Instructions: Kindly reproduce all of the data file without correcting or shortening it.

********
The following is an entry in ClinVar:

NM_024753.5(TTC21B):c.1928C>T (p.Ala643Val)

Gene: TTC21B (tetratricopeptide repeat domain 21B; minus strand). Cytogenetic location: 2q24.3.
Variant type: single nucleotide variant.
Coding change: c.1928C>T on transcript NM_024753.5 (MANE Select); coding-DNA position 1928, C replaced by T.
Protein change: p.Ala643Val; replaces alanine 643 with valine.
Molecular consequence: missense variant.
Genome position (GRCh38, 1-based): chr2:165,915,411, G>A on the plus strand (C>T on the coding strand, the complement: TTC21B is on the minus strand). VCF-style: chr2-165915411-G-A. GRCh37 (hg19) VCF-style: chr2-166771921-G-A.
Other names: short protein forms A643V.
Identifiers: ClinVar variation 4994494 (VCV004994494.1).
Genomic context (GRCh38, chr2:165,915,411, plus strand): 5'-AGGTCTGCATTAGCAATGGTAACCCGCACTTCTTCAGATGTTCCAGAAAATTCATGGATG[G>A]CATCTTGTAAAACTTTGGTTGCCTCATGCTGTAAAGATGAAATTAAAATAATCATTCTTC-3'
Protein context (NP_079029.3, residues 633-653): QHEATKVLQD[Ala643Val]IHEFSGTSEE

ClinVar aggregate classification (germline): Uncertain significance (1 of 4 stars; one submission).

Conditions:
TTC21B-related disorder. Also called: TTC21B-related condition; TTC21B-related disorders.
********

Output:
The following is an entry in ClinVar:

NM_024753.5(TTC21B):c.1928C>T (p.Ala643Val)

Gene: TTC21B (tetratricopeptide repeat domain 21B; minus strand). Cytogenetic location: 2q24.3.
Variant type: single nucleotide variant.
Coding change: c.1928C>T on transcript NM_024753.5 (MANE Select); coding-DNA position 1928, C replaced by T.
Protein change: p.Ala643Val; replaces alanine 643 with valine.
Molecular consequence: missense variant.
Genome position (GRCh38, 1-based): chr2:165,915,411, G>A on the plus strand (C>T on the coding strand, the complement: TTC21B is on the minus strand). VCF-style: chr2-165915411-G-A. GRCh37 (hg19) VCF-style: chr2-166771921-G-A.
Other names: short protein forms A643V.
Identifiers: ClinVar variation 4994494 (VCV004994494.1).
Genomic context (GRCh38, chr2:165,915,411, plus strand): 5'-AGGTCTGCATTAGCAATGGTAACCCGCACTTCTTCAGATGTTCCAGAAAATTCATGGATG[G>A]CATCTTGTAAAACTTTGGTTGCCTCATGCTGTAAAGATGAAATTAAAATAATCATTCTTC-3'
Protein context (NP_079029.3, residues 633-653): QHEATKVLQD[Ala643Val]IHEFSGTSEE

ClinVar aggregate classification (germline): Uncertain significance (1 of 4 stars; one submission).

Conditions:
TTC21B-related disorder. Also called: TTC21B-related condition; TTC21B-related disorders.